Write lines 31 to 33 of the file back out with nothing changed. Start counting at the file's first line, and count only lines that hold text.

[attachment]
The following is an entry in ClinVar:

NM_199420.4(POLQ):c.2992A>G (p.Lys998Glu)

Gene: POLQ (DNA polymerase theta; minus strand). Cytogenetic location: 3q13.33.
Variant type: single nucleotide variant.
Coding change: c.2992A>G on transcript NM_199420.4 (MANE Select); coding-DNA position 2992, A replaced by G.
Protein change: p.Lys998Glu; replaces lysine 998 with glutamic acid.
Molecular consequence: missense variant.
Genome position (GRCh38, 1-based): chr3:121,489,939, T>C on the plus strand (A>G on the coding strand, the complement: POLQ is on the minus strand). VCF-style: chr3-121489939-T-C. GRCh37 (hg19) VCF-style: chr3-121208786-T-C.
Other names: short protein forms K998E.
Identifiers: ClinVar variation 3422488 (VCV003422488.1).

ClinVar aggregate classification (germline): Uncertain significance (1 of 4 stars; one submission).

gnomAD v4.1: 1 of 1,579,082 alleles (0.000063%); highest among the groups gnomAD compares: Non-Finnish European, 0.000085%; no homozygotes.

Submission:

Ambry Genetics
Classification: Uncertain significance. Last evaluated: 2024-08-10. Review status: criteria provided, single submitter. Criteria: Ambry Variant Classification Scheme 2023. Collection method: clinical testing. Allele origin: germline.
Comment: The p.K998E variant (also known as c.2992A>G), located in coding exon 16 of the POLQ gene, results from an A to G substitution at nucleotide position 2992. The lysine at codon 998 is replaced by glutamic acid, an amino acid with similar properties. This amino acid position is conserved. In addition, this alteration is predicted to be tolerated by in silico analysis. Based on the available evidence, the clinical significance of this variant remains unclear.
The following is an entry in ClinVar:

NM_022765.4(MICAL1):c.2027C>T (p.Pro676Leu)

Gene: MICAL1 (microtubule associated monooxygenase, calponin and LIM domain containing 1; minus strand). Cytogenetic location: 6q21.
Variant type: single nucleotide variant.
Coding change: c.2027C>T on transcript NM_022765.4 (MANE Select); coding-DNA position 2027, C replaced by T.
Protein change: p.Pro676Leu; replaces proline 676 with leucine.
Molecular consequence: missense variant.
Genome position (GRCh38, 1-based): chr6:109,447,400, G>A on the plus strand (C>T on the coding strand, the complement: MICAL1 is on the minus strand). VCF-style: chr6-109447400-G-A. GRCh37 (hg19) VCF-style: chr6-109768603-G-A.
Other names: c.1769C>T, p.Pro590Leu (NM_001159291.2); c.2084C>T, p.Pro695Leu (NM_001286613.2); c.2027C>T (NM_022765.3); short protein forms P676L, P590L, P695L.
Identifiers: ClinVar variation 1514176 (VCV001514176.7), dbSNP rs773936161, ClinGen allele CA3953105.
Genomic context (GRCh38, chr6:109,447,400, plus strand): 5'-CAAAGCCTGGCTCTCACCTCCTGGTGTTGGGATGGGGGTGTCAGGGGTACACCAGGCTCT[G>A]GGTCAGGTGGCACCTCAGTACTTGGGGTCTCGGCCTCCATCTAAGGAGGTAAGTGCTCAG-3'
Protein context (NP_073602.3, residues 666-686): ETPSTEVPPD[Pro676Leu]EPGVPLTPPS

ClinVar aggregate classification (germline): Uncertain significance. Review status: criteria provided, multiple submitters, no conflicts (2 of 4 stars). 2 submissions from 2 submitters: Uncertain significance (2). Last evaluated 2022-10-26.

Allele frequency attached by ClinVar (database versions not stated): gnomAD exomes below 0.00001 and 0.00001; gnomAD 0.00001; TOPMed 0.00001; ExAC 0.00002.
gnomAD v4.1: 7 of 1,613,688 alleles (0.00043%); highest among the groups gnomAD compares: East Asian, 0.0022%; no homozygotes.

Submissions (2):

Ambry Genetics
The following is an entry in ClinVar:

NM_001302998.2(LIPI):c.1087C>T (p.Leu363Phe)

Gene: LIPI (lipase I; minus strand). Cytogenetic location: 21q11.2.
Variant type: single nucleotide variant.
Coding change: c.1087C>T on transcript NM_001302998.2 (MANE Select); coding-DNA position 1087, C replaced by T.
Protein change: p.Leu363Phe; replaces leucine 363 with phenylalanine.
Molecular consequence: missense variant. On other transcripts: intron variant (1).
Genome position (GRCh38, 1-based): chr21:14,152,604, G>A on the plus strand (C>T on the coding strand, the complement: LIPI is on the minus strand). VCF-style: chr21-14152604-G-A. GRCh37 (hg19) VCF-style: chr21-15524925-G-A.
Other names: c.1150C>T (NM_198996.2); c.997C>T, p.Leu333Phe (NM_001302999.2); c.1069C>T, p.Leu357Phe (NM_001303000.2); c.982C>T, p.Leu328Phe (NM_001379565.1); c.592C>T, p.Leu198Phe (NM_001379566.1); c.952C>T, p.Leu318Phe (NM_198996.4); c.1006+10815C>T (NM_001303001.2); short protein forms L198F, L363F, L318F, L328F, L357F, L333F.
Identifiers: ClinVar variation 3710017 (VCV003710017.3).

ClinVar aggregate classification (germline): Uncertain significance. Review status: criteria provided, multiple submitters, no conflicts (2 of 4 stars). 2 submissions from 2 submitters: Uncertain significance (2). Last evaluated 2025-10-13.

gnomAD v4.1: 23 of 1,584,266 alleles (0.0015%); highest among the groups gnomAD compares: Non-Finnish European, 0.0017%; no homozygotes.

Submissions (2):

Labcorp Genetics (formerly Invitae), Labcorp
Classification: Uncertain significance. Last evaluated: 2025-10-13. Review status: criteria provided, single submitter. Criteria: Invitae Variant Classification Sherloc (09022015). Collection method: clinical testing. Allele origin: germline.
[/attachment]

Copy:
gnomAD v4.1: 7 of 1,613,688 alleles (0.00043%); highest among the groups gnomAD compares: East Asian, 0.0022%; no homozygotes.

Submissions (2):

Ambry Genetics